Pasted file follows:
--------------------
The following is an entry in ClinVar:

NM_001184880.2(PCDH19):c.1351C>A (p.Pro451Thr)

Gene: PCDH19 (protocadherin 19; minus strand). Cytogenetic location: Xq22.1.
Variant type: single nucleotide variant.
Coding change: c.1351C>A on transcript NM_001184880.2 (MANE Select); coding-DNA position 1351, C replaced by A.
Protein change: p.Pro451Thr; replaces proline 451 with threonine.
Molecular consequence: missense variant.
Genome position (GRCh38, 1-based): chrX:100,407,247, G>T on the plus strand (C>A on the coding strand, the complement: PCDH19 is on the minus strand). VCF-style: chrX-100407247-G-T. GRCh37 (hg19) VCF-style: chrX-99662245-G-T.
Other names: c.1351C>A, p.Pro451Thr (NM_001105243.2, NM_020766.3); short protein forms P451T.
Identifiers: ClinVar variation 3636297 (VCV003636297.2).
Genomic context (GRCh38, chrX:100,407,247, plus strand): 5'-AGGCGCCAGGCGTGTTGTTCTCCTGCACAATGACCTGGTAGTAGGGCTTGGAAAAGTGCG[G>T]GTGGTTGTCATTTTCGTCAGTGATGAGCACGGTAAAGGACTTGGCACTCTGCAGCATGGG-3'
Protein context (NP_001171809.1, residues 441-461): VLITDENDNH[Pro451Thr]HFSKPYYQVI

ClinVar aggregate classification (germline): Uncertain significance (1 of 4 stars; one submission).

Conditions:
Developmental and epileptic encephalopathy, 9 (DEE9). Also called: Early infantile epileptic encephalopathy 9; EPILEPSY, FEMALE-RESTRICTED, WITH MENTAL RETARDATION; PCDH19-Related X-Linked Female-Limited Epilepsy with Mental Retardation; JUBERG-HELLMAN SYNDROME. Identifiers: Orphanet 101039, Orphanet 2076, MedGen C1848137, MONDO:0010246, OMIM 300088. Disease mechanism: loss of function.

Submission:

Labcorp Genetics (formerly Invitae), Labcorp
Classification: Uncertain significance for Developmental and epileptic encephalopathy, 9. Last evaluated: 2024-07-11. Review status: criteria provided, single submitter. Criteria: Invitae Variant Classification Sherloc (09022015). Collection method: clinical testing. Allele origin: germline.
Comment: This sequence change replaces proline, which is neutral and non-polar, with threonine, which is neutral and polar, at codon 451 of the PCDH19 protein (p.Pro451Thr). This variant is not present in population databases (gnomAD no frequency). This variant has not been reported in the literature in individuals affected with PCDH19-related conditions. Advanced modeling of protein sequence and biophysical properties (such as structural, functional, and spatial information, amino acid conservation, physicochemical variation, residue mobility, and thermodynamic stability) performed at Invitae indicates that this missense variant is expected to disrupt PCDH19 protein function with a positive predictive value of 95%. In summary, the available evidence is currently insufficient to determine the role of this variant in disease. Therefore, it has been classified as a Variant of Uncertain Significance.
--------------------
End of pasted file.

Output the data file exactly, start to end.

The following is an entry in ClinVar:

NM_001184880.2(PCDH19):c.1351C>A (p.Pro451Thr)

Gene: PCDH19 (protocadherin 19; minus strand). Cytogenetic location: Xq22.1.
Variant type: single nucleotide variant.
Coding change: c.1351C>A on transcript NM_001184880.2 (MANE Select); coding-DNA position 1351, C replaced by A.
Protein change: p.Pro451Thr; replaces proline 451 with threonine.
Molecular consequence: missense variant.
Genome position (GRCh38, 1-based): chrX:100,407,247, G>T on the plus strand (C>A on the coding strand, the complement: PCDH19 is on the minus strand). VCF-style: chrX-100407247-G-T. GRCh37 (hg19) VCF-style: chrX-99662245-G-T.
Other names: c.1351C>A, p.Pro451Thr (NM_001105243.2, NM_020766.3); short protein forms P451T.
Identifiers: ClinVar variation 3636297 (VCV003636297.2).
Genomic context (GRCh38, chrX:100,407,247, plus strand): 5'-AGGCGCCAGGCGTGTTGTTCTCCTGCACAATGACCTGGTAGTAGGGCTTGGAAAAGTGCG[G>T]GTGGTTGTCATTTTCGTCAGTGATGAGCACGGTAAAGGACTTGGCACTCTGCAGCATGGG-3'
Protein context (NP_001171809.1, residues 441-461): VLITDENDNH[Pro451Thr]HFSKPYYQVI

ClinVar aggregate classification (germline): Uncertain significance (1 of 4 stars; one submission).

Conditions:
Developmental and epileptic encephalopathy, 9 (DEE9). Also called: Early infantile epileptic encephalopathy 9; EPILEPSY, FEMALE-RESTRICTED, WITH MENTAL RETARDATION; PCDH19-Related X-Linked Female-Limited Epilepsy with Mental Retardation; JUBERG-HELLMAN SYNDROME. Identifiers: Orphanet 101039, Orphanet 2076, MedGen C1848137, MONDO:0010246, OMIM 300088. Disease mechanism: loss of function.

Submission:

Labcorp Genetics (formerly Invitae), Labcorp
Classification: Uncertain significance for Developmental and epileptic encephalopathy, 9. Last evaluated: 2024-07-11. Review status: criteria provided, single submitter. Criteria: Invitae Variant Classification Sherloc (09022015). Collection method: clinical testing. Allele origin: germline.
Comment: This sequence change replaces proline, which is neutral and non-polar, with threonine, which is neutral and polar, at codon 451 of the PCDH19 protein (p.Pro451Thr). This variant is not present in population databases (gnomAD no frequency). This variant has not been reported in the literature in individuals affected with PCDH19-related conditions. Advanced modeling of protein sequence and biophysical properties (such as structural, functional, and spatial information, amino acid conservation, physicochemical variation, residue mobility, and thermodynamic stability) performed at Invitae indicates that this missense variant is expected to disrupt PCDH19 protein function with a positive predictive value of 95%. In summary, the available evidence is currently insufficient to determine the role of this variant in disease. Therefore, it has been classified as a Variant of Uncertain Significance.